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Where did the idea of "asking Jesus into your heart" come from? That figure of speech is not explicitly from the bible or probably even early church history. Can anyone find its first use and maybe why it's become so pervasive?

I'm looking for something like "Pastor John Smith used the saying once at a conference in 1850" or something like that. I can assume that people use the bible to come up with this phrase. I'm wondering more about the historical origin of its usage.

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"Asking Jesus into your heart" is only one sort of Sinner's prayer. Many others are called a Sinner's prayer but don't use that kind of wording. Which do you want to know about? –  curiousdannii Jul 8 '14 at 12:24
@curiousdannii Good point. I've updated it. –  LCIII Jul 8 '14 at 12:28
It is frequently used at Calvary Chapels... –  Greg McNulty Jul 23 '14 at 7:06

7 Answers 7

up vote 7 down vote accepted

There is a famous painting called "The Light of the World," painted by William Hunt in 1853. By his own statement, it comes from Revelation 3.20, and represents Jesus knocking at the heart of an obstaninate sinner, on a door with no handles, and which must be opened from the inside.

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The image itself has been copied many times, and this is the version I always think of:

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While the context of Revelation 3.20 ("Behold I stand at the Door and Knock") is not about salvation, it is often used in services as an altar call, thus identifying it with "opening your heart to Jesus." Here for example, is a church using that call exactly.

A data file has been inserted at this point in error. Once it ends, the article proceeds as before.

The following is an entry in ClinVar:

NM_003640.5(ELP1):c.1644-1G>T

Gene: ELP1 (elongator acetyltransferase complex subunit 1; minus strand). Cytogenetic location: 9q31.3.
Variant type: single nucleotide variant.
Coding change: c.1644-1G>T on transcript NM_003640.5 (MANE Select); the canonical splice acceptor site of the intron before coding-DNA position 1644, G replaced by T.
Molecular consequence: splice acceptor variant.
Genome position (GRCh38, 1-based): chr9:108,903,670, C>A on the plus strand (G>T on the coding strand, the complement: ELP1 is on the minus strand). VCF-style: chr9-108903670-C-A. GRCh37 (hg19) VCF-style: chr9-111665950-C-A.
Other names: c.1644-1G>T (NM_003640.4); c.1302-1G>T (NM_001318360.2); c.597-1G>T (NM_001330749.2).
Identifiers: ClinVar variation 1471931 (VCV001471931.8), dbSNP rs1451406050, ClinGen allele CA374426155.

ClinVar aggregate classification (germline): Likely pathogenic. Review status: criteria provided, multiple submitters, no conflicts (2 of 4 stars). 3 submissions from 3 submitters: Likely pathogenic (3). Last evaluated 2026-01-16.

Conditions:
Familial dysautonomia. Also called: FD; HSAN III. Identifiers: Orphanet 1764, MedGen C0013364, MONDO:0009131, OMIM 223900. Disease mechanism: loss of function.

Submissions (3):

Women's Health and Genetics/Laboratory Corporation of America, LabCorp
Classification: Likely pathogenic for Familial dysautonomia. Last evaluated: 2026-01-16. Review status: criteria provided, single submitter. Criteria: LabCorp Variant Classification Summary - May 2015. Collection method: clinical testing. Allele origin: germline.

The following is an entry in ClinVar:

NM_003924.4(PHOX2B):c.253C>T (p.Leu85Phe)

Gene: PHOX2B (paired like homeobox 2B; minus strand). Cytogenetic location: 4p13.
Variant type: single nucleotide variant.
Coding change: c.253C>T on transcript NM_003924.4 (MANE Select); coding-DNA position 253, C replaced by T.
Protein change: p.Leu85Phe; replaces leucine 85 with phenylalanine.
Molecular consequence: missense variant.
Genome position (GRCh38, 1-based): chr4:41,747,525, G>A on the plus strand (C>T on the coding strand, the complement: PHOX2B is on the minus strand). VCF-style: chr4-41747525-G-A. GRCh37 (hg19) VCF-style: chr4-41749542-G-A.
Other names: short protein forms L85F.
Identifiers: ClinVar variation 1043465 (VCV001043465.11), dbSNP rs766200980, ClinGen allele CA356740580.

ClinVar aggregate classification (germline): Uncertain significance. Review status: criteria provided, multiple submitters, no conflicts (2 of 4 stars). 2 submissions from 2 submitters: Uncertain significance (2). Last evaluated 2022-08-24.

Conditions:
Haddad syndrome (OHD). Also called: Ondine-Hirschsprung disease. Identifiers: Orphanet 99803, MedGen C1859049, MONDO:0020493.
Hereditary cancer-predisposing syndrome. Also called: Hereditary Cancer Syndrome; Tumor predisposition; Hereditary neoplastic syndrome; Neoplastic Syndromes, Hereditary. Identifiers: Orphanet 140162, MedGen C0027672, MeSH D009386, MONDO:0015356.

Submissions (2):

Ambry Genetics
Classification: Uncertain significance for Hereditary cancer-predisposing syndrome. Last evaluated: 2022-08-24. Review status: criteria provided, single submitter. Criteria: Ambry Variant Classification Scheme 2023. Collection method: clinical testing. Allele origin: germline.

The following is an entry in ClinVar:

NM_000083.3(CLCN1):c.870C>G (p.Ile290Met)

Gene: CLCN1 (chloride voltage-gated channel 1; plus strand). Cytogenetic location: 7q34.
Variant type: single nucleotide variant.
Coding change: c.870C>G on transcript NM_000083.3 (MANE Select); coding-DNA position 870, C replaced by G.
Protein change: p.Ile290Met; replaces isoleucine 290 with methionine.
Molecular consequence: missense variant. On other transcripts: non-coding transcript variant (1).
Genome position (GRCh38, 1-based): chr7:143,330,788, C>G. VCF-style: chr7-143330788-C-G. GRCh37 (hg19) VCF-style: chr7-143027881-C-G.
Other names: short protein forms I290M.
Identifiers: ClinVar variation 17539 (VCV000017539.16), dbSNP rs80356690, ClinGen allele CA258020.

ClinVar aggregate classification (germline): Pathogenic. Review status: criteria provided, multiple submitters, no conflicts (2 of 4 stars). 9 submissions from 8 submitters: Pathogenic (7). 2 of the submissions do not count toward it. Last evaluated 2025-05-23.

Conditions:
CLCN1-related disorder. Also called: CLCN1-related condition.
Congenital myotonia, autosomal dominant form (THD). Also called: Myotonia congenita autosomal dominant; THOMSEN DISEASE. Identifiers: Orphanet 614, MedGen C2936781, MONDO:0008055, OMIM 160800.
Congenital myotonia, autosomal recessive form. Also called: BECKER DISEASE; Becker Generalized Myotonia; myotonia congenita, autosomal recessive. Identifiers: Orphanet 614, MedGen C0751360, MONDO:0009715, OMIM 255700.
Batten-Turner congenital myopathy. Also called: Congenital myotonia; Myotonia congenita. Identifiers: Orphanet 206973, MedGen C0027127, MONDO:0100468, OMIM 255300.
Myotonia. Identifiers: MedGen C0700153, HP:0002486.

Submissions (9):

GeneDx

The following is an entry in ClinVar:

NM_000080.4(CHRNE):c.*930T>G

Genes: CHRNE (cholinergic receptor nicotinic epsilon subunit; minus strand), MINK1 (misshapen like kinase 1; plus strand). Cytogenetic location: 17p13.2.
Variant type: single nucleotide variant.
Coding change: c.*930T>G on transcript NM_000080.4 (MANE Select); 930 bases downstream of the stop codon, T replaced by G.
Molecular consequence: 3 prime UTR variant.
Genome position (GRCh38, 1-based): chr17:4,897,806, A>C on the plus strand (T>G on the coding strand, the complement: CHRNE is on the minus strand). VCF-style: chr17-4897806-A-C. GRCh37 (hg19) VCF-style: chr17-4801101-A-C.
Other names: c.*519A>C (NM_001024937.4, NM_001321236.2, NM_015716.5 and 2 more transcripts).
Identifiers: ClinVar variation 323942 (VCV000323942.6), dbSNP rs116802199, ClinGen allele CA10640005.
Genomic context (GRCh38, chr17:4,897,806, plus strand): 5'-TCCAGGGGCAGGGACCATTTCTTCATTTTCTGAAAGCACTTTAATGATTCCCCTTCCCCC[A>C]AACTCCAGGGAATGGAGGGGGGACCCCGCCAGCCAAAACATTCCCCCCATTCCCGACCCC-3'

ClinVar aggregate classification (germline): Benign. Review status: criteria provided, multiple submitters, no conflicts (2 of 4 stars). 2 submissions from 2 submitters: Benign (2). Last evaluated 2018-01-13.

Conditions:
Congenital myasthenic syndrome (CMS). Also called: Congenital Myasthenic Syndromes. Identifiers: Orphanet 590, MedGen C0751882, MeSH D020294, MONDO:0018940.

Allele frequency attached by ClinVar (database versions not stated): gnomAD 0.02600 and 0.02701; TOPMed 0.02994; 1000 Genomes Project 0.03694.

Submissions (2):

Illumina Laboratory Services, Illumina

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This is great, but not totally conclusive for me. Could the painter have gotten the idea for the painting from someone else? –  LCIII Jul 28 '14 at 19:53
Of course he could have gotten it from somewhere. Crowd sourcing an answer here- hopefully someone else can find something earlier. Still, I've set a bar now that is at least 150 years, so others will have todo more work to beat it. –  Affable Geek Jul 28 '14 at 21:03

While I have never heard this, I did a quick scrub of the net and found a very good article about it:

It seems it is most often (incorrectly) associated with Revelation 3:20, which is of course out of context.

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Strange that, while that link quotes lots of the Bible, it does not mention the one verse (Eph 3:17) which actually states that Jesus does live in our hearts. It even states, " The Bible nowhere mentions Jesus coming into a person’s heart."! –  Wikis Jul 8 '14 at 14:09
Because it doesn't. As I mentioned, this verse is clearly about living in faith when compared to the surrounding verses. It does not say to ask Him in, or that He will just come in, but that He MAY dwell in our hearts through our faith. These are not the same. –  Jesse Jul 8 '14 at 14:14
I was going to say Revelation 3.20, but yeah, it is out of context. –  Affable Geek Jul 8 '14 at 14:18

I think it comes from Ephesians 3:17. See eg the New Living version of Ephesians 3:17a:

Then Christ will make his home in your hearts as you trust in him.

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The example in Ephesians 3:17 isn't about ASKING Jesus into your heart, but that He may dwell in it through your faith. Asking something and having faith in it are two completely different things. –  Jesse Jul 8 '14 at 14:13
@Jesse - agreed. –  Wikis Jul 8 '14 at 14:26
"That Christ may dwell in your hearts by faith; that ye, being rooted and grounded in love," - KJV –  Xeoncross Jul 8 '14 at 18:21

Here is a good article that talks about the history of this phrase, which I think was your original question. It started out with the anglo-american puritans in the 1600s - 1700s, if the article is correct. It grew with the missionary movement in the 1800s, and became a staple in children's ministry in the 1900s.